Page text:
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Sailing in SF.jpg

(Photo credit: Eric Kilby)

I had an epiphany during my most recent sailing trip: being a CMO is a lot like sailing a boat as a captain in the ocean. While the sport seems cool and relaxing, it is in fact challenging and focus-demanding. To be a good skipper, one must keep her ears and eyes open, have a clear vision about the directions and the journey, and must be equipped with proper tools and knowledge of the water and wind, to steer the boat and crew into winning territory.

Here’s what I’ve learned:

Sailing is Not (That) Relaxing, And Being a CMO Is Tough Job

Before having actual sailing experience, I remembered sitting at my desk gazing out of the window on work days from a San Francisco Financial District’s office building and imagining how easy breezy the lives of those sailors must be, drifting on their white sail boats in the blue bay.

I could not have imagined the strong winds through which they were trying to maneuver boats, of course.

Now that I’ve had a few outings under my belt, I learned that San Francisco Bay is famous (or notorious) for its high winds, tough current and shifting tides. They said; if you learned to sail in San Francisco, you can sail anywhere in the world!

CMOs seem to be the ones who get to have the most fun among all the CXOs because they often drive the creative side of the business. Still, I would argue that CMOs actually have the toughest jobs because the digital revolution is transforming the marketplace with lightning speed.  IBM’s 2011 CMO study shows 52% of the CMOs feel unprepared for the complexities they are facing, and yet as this study from The Economist indicates, a Good CMO must be able to find signals through the noise. (Click on the link to download this report.)

The Balance between the Inner Compass and Outer Compass (Art vs. Science)

Sailing tools such as the compass and GPS are vital. They provide data of the navigable surroundings, locate the boat in open waters, and help the skipper plan her route. An experienced skipper also knows how to read the wind, current, sun position in the sky and weather conditions so she can tack upwind and jibe downwind, and finally arrive at the destination. What’s more, as opposed to a car’s immediate reaction to its steering wheel, the boat has a delayed response to the captain’s wheel. Therefore, the skipper must “feel it” in order not to overcorrect the direction of a boat. Relying solely on the compass or GPS will not get the skipper very far, and sailing safely through various water conditions demands experience.

A good CMO must be her own navigator, depending not only on the analytical data but also on her senses and observations. Yes, she needs tools to understand and engage with more demanding customers, measure ROI and set up metrics – but the data captured by these tools can only tell her part of the story. She must also find her inner compass, which is not made of magic but experience. “CMOs need to recognize the capabilities and limitations of the tools available to access their clients, deliver their message and glean customer insights,” as the Economics study suggested. (Click on the link to download this report.)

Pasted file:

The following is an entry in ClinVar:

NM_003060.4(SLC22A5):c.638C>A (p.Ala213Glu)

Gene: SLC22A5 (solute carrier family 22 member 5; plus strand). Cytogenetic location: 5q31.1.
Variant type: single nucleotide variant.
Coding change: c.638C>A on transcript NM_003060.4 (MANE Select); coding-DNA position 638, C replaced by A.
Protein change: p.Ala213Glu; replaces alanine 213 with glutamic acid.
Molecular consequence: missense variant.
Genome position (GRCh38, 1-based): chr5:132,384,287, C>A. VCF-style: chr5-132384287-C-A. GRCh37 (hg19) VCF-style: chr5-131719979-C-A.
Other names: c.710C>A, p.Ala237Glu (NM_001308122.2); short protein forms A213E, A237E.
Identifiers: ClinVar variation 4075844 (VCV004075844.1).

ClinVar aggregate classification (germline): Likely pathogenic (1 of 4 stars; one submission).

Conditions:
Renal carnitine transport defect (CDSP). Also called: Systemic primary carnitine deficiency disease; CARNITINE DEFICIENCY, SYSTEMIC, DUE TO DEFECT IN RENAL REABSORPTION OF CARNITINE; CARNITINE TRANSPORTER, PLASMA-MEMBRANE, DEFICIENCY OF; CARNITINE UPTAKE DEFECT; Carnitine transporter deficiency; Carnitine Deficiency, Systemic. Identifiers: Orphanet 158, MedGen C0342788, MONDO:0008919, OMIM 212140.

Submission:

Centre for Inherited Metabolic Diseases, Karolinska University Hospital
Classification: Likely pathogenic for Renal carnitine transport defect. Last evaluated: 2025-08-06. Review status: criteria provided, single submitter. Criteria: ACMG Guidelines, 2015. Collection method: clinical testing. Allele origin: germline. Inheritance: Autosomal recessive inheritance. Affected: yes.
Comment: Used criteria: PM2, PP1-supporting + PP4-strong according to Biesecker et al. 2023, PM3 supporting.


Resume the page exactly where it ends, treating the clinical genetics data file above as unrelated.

Leadership in the Race

On a race boat that does not have a keel to balance itself, each crew member is not only tasked with a specific responsibility to push the boat towards winning the goal, but also needs to literally “weight in” using their body weight to balance the boat so it doesn’t capsize – it is a matter of life and death in San Francisco Bay’s freezing water. The captain must size up the race with a good understanding of the available talent pool she can work with, in order to assign appropriate roles to the crew, and be able to lead them through the stormy water calmly, and meanwhile motivate them to victory.

To win the consumer engagement race in the ever-changing market, CMOs have to have a clear picture in mind, and work with cross-functional teams of finance, R&D, operations and customer relations, for example, to ensure that all team members are focused on winning the same race. . To bring each team member up to speed and exceed expectations to pull their own weight, communications and project management skills drive the whole organization forward.  In this case, proper enterprise software will provide the insight and help CMOs manage not only the business, teams, tasks and also customer relationships.

Conclusion

You don’t have to be able to sail to be a CMO, and vice versa. But the ability to navigate the sea of data and make connections – of seemingly irrelevant information, people and teams using the balanced approach of data analytics tools and experience – is what gives you the winning edge in marketing. Happy sailing!

Click here to download “Visions in Marketing – Finding the Signal through the Noise”; a report by the Economist Intelligence Unit.

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